I definitely use a lot of canola oil for high-temp cooking - that means virtually any saute or stir fry. Olive oil has way too low a smoke point to saute anything that you need high heat for.

As far as extra virgin versus other types - if you're cooking with it, you're wasting your money on extra virgin olive oil. The proteins that are retained in the first cold press and second press (which qualify for the "extra virgin" label) are denatured by heat, so unless you're leaving it cold, as in dressings and uncooked sauces, or for plain dipping, you'll lose the "extra virgin" flavor. So, keep it for cold stuff, and get some cheaper, still flavorful blended olive oil for cooking.

I think I'm done sounding like a total know-it-all now. Blame Alton Brown. This is his fault.


High temperature/neutral flavor; 2 parts canola and one part olive oil (I pre-mix my oils).

Med temperature/rich flavor - olive oil. If a taste of 'butter' will enhance the item then 2 parts olive oil/one part butter since it won't burn if it's mixed with olive oil (or any other higher temperature oil for that matter).

Low temperature/rich flavor - butter with equal parts olive oil; start melting the butter first and immediately add equal amount of olive oil.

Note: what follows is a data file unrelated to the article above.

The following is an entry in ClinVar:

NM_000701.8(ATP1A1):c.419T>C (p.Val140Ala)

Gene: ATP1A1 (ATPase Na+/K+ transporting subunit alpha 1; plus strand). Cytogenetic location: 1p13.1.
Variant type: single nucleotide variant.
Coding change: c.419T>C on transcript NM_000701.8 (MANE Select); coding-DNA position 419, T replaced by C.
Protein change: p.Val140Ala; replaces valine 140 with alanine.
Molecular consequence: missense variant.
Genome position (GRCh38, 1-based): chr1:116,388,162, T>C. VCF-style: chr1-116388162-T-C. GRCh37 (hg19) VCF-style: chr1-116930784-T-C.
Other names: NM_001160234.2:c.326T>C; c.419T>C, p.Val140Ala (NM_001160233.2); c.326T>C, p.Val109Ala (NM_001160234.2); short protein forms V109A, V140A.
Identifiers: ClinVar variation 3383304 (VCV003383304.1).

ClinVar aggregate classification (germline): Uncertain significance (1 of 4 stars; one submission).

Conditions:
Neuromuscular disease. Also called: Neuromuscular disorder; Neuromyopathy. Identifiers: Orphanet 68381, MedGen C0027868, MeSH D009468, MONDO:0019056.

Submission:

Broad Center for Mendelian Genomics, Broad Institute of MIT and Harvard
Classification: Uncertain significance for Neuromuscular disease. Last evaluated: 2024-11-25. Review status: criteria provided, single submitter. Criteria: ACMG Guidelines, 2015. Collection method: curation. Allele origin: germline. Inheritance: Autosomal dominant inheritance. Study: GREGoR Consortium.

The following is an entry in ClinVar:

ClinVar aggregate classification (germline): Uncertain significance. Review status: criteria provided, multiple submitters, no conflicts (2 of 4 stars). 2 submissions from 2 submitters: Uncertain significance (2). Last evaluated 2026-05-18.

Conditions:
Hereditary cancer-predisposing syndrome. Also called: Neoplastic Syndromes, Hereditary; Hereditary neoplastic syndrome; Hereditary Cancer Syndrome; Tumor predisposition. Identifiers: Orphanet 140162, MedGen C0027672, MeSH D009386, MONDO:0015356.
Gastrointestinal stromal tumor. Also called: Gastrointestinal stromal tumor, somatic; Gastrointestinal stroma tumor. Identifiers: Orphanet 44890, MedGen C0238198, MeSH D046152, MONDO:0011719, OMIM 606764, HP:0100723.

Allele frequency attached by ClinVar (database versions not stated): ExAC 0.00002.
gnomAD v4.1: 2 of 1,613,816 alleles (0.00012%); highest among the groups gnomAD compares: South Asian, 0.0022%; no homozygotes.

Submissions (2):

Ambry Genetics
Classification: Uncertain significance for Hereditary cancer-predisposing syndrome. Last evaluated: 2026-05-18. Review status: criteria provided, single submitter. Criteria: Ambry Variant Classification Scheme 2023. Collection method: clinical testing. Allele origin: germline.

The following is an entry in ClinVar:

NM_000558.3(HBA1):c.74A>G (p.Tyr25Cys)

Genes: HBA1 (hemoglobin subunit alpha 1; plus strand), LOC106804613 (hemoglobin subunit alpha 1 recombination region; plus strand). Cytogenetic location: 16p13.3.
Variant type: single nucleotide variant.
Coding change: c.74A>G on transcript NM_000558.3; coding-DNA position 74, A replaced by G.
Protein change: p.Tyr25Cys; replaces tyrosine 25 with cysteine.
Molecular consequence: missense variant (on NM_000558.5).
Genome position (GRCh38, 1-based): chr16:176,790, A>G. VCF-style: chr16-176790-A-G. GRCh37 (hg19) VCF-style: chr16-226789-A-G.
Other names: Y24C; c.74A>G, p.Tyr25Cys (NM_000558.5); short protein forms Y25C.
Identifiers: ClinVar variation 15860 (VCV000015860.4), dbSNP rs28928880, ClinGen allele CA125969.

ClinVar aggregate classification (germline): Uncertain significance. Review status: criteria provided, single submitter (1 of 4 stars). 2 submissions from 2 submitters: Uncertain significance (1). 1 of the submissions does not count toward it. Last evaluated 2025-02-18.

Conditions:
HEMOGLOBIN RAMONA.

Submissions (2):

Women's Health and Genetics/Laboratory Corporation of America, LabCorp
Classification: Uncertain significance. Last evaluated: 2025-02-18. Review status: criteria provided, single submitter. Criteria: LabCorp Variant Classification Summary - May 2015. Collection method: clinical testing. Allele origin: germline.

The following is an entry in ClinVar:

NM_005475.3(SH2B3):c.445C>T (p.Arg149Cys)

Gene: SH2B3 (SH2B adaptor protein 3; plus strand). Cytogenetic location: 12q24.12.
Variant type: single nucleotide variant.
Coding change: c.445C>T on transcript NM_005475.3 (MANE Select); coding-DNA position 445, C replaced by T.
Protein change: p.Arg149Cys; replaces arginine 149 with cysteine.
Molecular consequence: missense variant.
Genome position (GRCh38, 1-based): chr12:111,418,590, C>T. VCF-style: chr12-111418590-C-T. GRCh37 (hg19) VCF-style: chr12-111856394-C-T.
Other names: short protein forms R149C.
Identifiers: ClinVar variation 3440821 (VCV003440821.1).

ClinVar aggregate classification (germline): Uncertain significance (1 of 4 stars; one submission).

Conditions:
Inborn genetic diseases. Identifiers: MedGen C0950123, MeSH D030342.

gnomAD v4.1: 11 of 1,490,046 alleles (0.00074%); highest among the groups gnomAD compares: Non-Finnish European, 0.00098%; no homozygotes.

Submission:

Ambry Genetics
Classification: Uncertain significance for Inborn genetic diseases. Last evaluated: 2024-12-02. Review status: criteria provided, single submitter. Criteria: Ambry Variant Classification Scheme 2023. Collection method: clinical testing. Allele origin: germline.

Low temperature/butter 'flavor' only desired = only butter. I usually make up a batch of clarified butter and keep it in the refrigerator, so there's never any 'browning'. If I want browning (such as on mushrooms), then I use 'only butter'.......

High temperature/'bacon' flavor desired = one part bacon fat/2 parts canola oil (I store bacon fat in the refrigerator in a covered container; rarely use bacon - about 3# a year). Because we only use bacon when I make chowders or turn it into 'bits' for flavoring, I have a small amount of fat. We enjoy this flavoring in green beans (fresh ones) or spinach as a 'flavoring agent'.

Now on to the FRYING aspect, since you said best 'cooking' fat....

Peanut Oil - high temperature when the flavor of peanut oil ENHANCES the item being fried.